And the third is charging – no more 40-50 kW. Now 80% can be replenished in 30 minutes, that’s 160 kW in theory starting at 0%, but most likely this is only an indication of 150 kW CharIN CCS fast charge initiative to be considered as the next step.

150 kW is comparable to Tesla’s 120+ kW and now, unlike e-up! and e-Golf, even the Combo charging inlet is on the driver’s side, just like in Tesla.

Volkswagen BUDD-e

Volkswagen BUDD-e

Volkswagen BUDD-e

Volkswagen BUDD-e

Volkswagen BUDD-e

Volkswagen BUDD-e

Double motor Tesla Model S:

Software To Idle 2nd Motor Will Maximize Efficiency

Tesla Model S P85D

Tesla Model S P85D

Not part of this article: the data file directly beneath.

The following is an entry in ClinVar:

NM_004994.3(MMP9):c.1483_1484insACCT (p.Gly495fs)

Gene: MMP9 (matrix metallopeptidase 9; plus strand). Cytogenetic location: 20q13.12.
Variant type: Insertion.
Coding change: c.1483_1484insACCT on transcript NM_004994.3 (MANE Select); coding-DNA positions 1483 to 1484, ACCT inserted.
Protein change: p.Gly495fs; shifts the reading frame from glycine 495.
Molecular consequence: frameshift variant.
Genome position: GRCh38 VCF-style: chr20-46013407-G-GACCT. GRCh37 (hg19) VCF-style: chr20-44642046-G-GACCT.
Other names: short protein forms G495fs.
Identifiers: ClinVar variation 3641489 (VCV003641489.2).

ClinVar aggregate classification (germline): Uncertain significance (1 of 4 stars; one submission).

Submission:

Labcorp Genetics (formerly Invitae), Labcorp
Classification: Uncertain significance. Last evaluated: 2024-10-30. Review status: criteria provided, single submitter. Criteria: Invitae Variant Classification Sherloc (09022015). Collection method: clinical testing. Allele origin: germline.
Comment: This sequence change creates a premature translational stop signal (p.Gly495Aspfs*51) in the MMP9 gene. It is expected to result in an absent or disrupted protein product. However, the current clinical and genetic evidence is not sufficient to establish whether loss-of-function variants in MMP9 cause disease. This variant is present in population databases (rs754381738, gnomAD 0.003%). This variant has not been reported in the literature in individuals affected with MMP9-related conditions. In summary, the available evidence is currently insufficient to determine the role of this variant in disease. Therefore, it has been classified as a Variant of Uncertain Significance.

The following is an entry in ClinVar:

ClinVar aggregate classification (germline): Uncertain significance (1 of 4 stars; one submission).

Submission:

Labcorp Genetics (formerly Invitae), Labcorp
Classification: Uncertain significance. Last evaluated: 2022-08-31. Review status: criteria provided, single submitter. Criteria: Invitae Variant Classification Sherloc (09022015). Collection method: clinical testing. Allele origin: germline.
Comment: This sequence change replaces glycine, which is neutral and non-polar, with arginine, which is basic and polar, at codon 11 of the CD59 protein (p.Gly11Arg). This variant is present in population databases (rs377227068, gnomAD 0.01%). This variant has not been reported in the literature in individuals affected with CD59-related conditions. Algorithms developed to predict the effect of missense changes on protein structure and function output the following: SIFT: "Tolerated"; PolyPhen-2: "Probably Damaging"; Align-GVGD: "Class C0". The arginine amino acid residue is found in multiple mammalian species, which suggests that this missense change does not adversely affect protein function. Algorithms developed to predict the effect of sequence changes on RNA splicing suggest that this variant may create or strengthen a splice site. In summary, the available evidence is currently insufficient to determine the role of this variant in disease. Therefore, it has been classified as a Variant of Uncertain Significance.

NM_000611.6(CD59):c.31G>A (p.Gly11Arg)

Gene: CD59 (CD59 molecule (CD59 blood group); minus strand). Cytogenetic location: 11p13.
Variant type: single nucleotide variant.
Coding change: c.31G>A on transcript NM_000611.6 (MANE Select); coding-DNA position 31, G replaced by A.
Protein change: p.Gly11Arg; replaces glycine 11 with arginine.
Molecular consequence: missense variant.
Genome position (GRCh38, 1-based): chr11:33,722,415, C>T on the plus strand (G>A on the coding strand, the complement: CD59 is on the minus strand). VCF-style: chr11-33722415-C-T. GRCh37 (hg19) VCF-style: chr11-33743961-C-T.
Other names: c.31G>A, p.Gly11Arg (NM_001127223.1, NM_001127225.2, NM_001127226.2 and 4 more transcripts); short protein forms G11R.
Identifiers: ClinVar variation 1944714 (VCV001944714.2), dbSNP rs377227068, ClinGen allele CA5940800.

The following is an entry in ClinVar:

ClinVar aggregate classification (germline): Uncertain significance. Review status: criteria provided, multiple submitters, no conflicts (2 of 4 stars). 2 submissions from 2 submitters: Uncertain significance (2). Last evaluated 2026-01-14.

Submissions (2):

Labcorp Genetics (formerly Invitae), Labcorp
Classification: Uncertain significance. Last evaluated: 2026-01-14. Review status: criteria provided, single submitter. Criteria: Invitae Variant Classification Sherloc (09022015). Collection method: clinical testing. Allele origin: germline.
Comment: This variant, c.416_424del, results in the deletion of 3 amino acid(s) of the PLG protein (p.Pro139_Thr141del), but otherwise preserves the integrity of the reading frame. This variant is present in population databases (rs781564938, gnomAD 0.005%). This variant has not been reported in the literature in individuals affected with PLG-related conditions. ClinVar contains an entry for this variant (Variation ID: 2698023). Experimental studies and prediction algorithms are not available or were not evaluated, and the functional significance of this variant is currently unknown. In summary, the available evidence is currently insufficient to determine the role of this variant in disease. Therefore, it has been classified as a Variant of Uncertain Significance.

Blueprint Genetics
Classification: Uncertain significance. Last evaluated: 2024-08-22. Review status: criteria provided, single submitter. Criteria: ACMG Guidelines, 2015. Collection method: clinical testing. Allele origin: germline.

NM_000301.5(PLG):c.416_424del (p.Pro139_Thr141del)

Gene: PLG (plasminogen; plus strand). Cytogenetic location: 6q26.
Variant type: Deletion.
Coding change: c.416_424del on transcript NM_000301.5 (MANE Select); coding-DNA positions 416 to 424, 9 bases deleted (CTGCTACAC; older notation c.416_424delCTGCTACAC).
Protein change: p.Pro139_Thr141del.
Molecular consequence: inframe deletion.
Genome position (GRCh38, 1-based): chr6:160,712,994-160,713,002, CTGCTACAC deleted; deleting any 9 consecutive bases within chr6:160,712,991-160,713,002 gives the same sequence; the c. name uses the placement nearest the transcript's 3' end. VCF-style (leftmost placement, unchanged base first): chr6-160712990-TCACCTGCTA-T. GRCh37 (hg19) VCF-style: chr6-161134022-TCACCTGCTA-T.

Tesla Model S P85D

MEB: The new architecture for Volkswagen’s electric vehicles

With BUDD-e, Volkswagen demonstrates what electric mobility could be like by the year 2019. Volkswagen’s new MEB platform will enable a series production car to have pure electric range that is on par with today’s gasoline-powered cars by the end of the decade. The time required to charge the batteries to 80 percent of capacity is anticipated to be reduced to about 30 minutes by then, marking an operational breakthrough for EVs.

BUDD-e is the first concept car developed by the Volkswagen Group that is underpinned by the new Modular Electric Toolkit (MEB). This architecture heralds a fundamental change in electric cars and ushers in a revolution in automotive technology, leaving today’s fossil-fuel powered internal combustion engines and drivetrains in the past. This significant innovation will lead to huge changes in the development of electric-powered Volkswagens in the years to come, from body and interior design, to packaging and drive characteristics.